If Diana Wynne Jones’ beloved Howl’s Moving Castle was set in our world, I’d like to think that Sophie Hatter’s house would be very much like this (or transformed into this, if you’ve seen the film adaptation, that is). Like Wynne’s titular Castle, the former hat factory has undergone layers and layers of tumultuous history that included a fire, police invasion and wild social events, before finally settling down to become a family home.
Located on Gadigal Land, New South Wales, the property of the Hat factory, totalling 150 square metres, is gently divided into two apartments with near mirroring plans. With an unforgettable history featured in the Australian Museum of Squatting, as well as becoming somewhat of a western sentinel to Hollis Park, the clients requested the building to be transformed into a home that would accommodate their growing family of four.
Utilising the existing boundaries on all four ends, Welsh + Major removed the romantics of what a warehouse turned residence, and instead opted for a jigsaw-esque approach in which allowed the new dwelling to encapsulate light and volume for independence and identity for the inhabitants.
Both apartments include bedrooms and bathrooms above, workspace below, with kitchen, laundry, living, and dining nestled between. The two key decisions of light and volume allowed for the architects to retain the existing sandstone wall without encroaching on the privacy of their neighbours. At the northern rear is a lightwell formed from a new framework, offsetting an existing one to create a courtyard. The gesture is complimented by the south end street-facing façade made of a perforated steel encasement that thoughtfully blends with the existing stone wall and its entrances.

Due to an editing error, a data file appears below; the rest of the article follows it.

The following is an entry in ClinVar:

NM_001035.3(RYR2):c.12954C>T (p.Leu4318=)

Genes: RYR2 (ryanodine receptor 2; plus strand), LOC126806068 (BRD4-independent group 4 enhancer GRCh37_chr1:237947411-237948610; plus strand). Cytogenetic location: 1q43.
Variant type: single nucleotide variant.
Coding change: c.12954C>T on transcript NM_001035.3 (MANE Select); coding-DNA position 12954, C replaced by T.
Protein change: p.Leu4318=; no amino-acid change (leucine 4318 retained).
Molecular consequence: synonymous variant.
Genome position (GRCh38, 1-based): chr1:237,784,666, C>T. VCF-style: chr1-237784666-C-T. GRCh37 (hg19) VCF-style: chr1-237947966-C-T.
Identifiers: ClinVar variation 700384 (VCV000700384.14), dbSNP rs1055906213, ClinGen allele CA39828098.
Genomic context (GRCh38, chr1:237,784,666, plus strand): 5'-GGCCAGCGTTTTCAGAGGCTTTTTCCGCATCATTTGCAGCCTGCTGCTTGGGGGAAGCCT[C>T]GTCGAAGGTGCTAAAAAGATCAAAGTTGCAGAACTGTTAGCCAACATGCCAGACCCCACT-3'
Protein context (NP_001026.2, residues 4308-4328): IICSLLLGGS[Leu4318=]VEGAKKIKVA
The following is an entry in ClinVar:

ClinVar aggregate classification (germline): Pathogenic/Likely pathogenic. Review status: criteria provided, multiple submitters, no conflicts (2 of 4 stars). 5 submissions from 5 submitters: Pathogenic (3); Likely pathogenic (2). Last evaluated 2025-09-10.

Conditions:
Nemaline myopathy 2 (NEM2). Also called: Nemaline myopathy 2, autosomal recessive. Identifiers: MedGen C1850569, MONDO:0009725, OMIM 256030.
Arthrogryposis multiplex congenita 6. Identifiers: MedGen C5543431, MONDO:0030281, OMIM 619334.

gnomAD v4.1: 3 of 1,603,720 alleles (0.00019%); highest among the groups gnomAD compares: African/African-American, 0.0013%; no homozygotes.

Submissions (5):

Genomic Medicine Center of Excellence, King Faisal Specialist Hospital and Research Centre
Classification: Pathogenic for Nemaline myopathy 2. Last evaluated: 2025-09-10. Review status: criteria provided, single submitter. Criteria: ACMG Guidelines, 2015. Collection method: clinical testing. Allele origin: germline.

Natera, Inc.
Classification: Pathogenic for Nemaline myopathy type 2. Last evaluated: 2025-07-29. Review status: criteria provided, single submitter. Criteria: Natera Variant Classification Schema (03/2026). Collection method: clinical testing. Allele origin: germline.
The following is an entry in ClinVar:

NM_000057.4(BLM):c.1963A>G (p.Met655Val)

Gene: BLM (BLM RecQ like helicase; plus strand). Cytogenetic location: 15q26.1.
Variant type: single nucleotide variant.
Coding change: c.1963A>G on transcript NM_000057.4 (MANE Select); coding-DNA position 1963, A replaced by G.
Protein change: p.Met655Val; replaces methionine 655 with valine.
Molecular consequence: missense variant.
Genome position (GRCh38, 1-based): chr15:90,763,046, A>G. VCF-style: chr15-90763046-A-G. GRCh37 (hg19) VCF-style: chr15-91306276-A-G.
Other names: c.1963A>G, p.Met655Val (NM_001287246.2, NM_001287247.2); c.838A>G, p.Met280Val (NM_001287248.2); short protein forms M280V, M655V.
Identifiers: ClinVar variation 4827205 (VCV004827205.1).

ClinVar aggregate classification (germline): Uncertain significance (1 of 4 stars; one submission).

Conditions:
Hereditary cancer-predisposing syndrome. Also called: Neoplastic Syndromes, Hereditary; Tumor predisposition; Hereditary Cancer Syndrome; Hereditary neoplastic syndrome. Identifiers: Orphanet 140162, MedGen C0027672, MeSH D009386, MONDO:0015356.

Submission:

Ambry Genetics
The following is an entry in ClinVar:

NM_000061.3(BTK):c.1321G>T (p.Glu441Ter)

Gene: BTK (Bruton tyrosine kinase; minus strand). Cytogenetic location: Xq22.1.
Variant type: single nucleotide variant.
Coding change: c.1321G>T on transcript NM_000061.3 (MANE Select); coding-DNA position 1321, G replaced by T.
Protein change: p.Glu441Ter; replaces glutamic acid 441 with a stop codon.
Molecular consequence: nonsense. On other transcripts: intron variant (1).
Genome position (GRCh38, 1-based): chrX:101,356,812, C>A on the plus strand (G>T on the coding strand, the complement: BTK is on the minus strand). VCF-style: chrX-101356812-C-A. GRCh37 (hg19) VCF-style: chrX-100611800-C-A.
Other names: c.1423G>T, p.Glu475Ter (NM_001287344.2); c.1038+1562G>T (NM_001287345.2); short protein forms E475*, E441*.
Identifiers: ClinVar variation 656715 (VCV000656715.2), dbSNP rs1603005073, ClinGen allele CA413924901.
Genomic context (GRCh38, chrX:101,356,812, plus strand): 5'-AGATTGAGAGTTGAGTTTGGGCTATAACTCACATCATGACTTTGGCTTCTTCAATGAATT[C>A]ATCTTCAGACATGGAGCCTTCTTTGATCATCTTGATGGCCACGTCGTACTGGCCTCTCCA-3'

Overall, The Hat Factory is texturally mended based on the poetic Japanese philosophy of Kintsugi (appreciating or illuminating remnants of history). The ground floor grounded by a concrete floor includes OSB board partitions that enclose another bedroom and bathroom away from the workspace. New industrial notes featured in the mesh staircase and silver balustrades make the exposed wall, peeling paint and graffiti intentional. Sleek and timelessness emboss themselves in chestnut timber veneer and marble joinery to blend seamlessly with external existing walls.
Meanwhile, bathrooms are lifted with a modern feel with micro white tiles glisten from floor to walls, with either a louvre window or a lightwell shower to frame the lush landscapes beyond. Where walls are too fragile to retain, they’re replaced with polycarbonate or additional masonry for soft filtering of the light — removing the all-too-cold feeling that industrial accents normally exudes.
A space that can almost feel like a manifestation of a happy accident, The Hat Factory is not your conventional warehouse turned residential home. Patchworks of old and new, it feels like an opened time-capsule ready to receive new layers of narratives ahead. It reminds me of Rone’s mansion installations in a way, for every nook and cranny offers a new detail in a different light — it’s difficult to tear your eyes away.